The concern here is more of maintaining the altar fir so as to properly consume the whole burnt offering than with the whole burnt offering itself.
‘Command Aaron and his sons, saying, This is the law of the whole burnt offering. The whole burnt offering shall be on the hearth on the altar all night until the morning; and the fire of the altar shall be kept burning on it.’
We now have added information about the whole burnt offering which especially has in mind the morning and evening offerings (Exodus 29:38-42), which are themselves whole burnt offerings (Numbers 28:3-8). The whole burnt offering is to be allowed to burn all night, and the fire is to be kept alight under it, so as to ensure that it is properly consumed. The initial offering of such an offering may with much practise be quick, but the outworking of it takes the whole night. We too need to recognise that ‘full surrender’ an the evening is easy, but do we make it last through until the morning? Our dedication of ourselves must be wholehearted and lasting (Romans 12:1-2).
‘And the priest shall put on his linen garment, and his linen breeches shall he put on his flesh, and he shall take up the ashes which have resulted from the fact that the fire has consumed the burnt-offering on the altar, and he shall put them beside the altar.’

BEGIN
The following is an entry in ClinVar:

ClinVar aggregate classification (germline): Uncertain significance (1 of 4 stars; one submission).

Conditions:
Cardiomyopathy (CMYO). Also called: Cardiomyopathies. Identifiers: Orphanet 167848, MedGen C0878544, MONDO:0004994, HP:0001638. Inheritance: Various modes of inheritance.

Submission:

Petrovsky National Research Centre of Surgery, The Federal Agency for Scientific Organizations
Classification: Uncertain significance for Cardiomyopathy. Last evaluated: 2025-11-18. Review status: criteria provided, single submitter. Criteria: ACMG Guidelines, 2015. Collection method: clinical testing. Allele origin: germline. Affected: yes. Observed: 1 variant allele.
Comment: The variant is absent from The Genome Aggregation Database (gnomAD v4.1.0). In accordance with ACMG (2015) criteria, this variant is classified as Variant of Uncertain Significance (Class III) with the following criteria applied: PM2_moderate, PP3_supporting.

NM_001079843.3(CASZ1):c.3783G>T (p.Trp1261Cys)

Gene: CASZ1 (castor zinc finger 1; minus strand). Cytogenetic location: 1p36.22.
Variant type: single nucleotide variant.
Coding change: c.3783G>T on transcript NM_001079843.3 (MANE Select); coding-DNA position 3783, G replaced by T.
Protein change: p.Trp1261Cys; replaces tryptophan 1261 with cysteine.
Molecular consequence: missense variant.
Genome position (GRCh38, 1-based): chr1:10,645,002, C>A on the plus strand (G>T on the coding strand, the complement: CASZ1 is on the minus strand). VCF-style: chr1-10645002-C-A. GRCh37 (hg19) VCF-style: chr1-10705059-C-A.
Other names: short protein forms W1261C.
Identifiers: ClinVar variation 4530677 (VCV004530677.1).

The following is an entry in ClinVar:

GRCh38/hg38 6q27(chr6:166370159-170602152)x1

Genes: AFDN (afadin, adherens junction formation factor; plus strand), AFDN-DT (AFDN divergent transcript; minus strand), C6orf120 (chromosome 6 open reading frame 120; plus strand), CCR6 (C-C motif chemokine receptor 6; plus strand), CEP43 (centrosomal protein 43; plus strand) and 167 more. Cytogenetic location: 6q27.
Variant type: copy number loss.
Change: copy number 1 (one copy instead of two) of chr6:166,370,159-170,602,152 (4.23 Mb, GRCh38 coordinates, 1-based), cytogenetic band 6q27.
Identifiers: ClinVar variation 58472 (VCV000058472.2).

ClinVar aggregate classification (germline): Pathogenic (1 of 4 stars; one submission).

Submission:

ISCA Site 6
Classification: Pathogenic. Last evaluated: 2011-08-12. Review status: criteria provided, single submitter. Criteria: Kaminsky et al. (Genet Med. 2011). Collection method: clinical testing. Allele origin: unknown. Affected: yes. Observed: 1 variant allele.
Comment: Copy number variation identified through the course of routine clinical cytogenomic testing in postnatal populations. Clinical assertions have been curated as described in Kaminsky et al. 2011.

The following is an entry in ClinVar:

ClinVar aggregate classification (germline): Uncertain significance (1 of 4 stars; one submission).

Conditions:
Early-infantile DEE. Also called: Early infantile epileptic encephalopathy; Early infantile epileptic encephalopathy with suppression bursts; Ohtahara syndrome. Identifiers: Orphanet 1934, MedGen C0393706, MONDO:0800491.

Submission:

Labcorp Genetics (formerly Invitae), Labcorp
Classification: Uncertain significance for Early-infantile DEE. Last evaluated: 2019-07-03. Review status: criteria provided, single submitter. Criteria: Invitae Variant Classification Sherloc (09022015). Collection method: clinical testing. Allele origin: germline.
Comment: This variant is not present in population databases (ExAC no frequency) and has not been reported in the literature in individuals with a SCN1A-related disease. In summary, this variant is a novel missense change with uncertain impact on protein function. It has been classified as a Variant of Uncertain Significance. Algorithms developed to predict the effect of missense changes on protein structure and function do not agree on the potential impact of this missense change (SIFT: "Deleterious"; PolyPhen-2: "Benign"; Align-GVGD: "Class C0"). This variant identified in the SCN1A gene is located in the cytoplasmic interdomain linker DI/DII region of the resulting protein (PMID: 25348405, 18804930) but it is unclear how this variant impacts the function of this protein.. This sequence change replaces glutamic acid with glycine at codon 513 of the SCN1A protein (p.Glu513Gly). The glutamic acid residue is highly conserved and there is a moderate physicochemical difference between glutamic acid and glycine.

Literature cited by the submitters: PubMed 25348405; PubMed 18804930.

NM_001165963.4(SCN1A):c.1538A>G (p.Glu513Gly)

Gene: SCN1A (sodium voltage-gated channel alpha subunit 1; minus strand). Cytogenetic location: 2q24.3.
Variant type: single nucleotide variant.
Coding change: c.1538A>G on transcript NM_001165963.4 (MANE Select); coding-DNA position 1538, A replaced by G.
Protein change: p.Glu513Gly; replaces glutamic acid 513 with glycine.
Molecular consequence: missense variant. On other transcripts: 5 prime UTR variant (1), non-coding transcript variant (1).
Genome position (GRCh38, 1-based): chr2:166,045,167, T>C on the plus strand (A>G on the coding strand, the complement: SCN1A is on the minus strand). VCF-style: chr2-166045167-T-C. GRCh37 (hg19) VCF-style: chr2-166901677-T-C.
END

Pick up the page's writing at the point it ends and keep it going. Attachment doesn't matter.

When the morning comes the Priest must put on his priestly linen garment, and his breeches so that there is no danger of his private parts being exposed, (the breeches will be ‘put on his flesh’ i.e. they will cover his hidden parts. Compare here Exodus 20:26; Exodus 28:42-43). Then he must take up the ashes containing the remains of offerings and sacrifices, and put them on one side beside the altar. Activity on the altar involves what is holy and the Priest must thus be adequately clothed with ‘holy garments’, so holy that he must not leave the tabernacle wearing them. They are separated and set apart wholly to God’s service.
So must we ensure that when we go about God’s service we are properly prepared as far as it is possible. God desires no slapdash ways.
‘And he shall put off his garments, and put on other garments, and carry forth the ashes outside the camp to a clean place.’
Then he will divest himself of the priestly garments, put on other clothes, and carry the ashes out to a clean place. It must be a clean place because the ashes are holy and must not be defiled. There they will remain with God.
The importance for us of these requirements is that they bring home the fact of the sacredness of dealing with the things of God. Not having such solemn ritual we can tend to forget with Whom we are dealing, and that we should not approach Him lightly. We need constantly to recognise that it is a fearful thing to fall into the hands of the living God, and although through Christ the fear has been mainly removed, we need to remember with Whom we have to do. Our God is a consuming fire. We must love and tremble at the same time, for He is a holy God.